The theatre is a cathartic space where artists can band together to tell a community’s darkest stories. It is a place where creativity and the combination of voices, perspectives and the powers of the collective can be empowering, enriching and even healing or redemptive. Kevin Loring’s play under the direction of Glynis Leyshon shines light on a period of recent history that is difficult for many to confront and that emphasizes a horrific account of Canadian cruelty that stands in staggering and shameful opposition to the reputation of acceptance, peacefulness and tolerance that Canadians like to present to the world.
According to The Indian Residential School Survivor Society “First Nation communities experience higher rates of violence: physical, domestic abuse (3x higher than mainstream society); sexual abuse: rape, incest, etc. (4-6x higher); lack of family and community cohesion; suicide (6x higher); addictions: drugs, alcohol, food; health problems: diabetes (3x higher), heart disease, obesity; poverty; unemployment; illiteracy; high school dropout (63% do not graduate); and feelings of despair and hopelessness.” These statistics are believed to be the consequences of so many generations being isolated from their families and entirely detached from their indigenous cultures as children along with, of course, the effects of long-term abuse, racism and maltreatment. Where the Blood Mixes humanizes these numbers and draws a clear connection between the lifestyle of these three characters and their school. I think Loring could have provided even more details about the atrocities faced by Native children across our country as I think knowledge on this issue by those not personally connected to it is generally vaguer than it should be.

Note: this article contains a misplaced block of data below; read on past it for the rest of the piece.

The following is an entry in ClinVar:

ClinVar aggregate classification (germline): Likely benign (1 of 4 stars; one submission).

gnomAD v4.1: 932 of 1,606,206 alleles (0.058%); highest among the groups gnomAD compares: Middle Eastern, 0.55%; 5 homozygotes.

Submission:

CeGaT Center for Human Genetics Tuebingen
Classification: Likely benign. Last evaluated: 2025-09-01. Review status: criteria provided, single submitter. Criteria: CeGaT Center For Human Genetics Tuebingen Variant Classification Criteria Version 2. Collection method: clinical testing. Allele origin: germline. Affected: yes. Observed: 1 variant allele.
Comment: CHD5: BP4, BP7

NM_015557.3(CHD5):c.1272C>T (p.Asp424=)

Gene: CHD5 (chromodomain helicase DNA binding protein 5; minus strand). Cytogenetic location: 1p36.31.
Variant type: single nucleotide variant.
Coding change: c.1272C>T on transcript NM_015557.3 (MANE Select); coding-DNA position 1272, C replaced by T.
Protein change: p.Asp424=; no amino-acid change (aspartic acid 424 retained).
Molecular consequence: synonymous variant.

At the same time, this play made me wonder about how we balance telling a story such as this one, a story which needs to be told, and informing Canadians about the horrific recent history that Caucasian Christians subjected our Aboriginal Peoples to without propagating the stereotype that Native Canadians are all uneducated alcoholics embroiled in domestic abuse. I am certain that there are numerous Aboriginal stories being told in the Canadian theatre across the country, ones that represent a number of different perspectives, experiences and voices. It is important that a wide array of these are given the opportunity to be developed and disseminated for wide audiences.
Where the Blood Mixes is an evocative piece of theatre and one that may inspire a plethora of emotional responses in the moment and may trigger intense reflection, deliberation and examination of the issues long after one leaves the theatre.
Where the Blood Mixes plays at Factory Theatre’s Mainspace (125 Bathurst Street) until April 18th, 2010. For more information and to book your tickets please call 416.504.9971 or visit http://www.factorytheatre.ca.